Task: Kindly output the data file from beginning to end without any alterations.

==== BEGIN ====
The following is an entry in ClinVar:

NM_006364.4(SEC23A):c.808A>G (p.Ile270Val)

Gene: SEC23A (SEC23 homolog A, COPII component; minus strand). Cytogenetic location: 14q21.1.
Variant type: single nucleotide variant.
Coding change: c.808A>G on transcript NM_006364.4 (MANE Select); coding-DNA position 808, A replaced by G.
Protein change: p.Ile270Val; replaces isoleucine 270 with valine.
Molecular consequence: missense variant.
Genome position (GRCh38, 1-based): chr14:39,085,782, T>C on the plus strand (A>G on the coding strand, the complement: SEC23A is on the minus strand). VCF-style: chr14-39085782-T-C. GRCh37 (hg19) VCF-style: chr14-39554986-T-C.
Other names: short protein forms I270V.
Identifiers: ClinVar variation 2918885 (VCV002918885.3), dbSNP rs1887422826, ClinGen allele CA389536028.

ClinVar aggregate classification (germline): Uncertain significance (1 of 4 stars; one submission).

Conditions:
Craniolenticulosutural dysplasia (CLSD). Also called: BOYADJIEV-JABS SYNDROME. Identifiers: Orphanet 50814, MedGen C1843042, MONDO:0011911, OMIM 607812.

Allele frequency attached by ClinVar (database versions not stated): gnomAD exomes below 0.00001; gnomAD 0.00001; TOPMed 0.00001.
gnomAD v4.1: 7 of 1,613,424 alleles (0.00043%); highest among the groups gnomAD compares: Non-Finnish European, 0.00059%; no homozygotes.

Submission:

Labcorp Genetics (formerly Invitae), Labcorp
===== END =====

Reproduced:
The following is an entry in ClinVar:

NM_006364.4(SEC23A):c.808A>G (p.Ile270Val)

Gene: SEC23A (SEC23 homolog A, COPII component; minus strand). Cytogenetic location: 14q21.1.
Variant type: single nucleotide variant.
Coding change: c.808A>G on transcript NM_006364.4 (MANE Select); coding-DNA position 808, A replaced by G.
Protein change: p.Ile270Val; replaces isoleucine 270 with valine.
Molecular consequence: missense variant.
Genome position (GRCh38, 1-based): chr14:39,085,782, T>C on the plus strand (A>G on the coding strand, the complement: SEC23A is on the minus strand). VCF-style: chr14-39085782-T-C. GRCh37 (hg19) VCF-style: chr14-39554986-T-C.
Other names: short protein forms I270V.
Identifiers: ClinVar variation 2918885 (VCV002918885.3), dbSNP rs1887422826, ClinGen allele CA389536028.

ClinVar aggregate classification (germline): Uncertain significance (1 of 4 stars; one submission).

Conditions:
Craniolenticulosutural dysplasia (CLSD). Also called: BOYADJIEV-JABS SYNDROME. Identifiers: Orphanet 50814, MedGen C1843042, MONDO:0011911, OMIM 607812.

Allele frequency attached by ClinVar (database versions not stated): gnomAD exomes below 0.00001; gnomAD 0.00001; TOPMed 0.00001.
gnomAD v4.1: 7 of 1,613,424 alleles (0.00043%); highest among the groups gnomAD compares: Non-Finnish European, 0.00059%; no homozygotes.

Submission:

Labcorp Genetics (formerly Invitae), Labcorp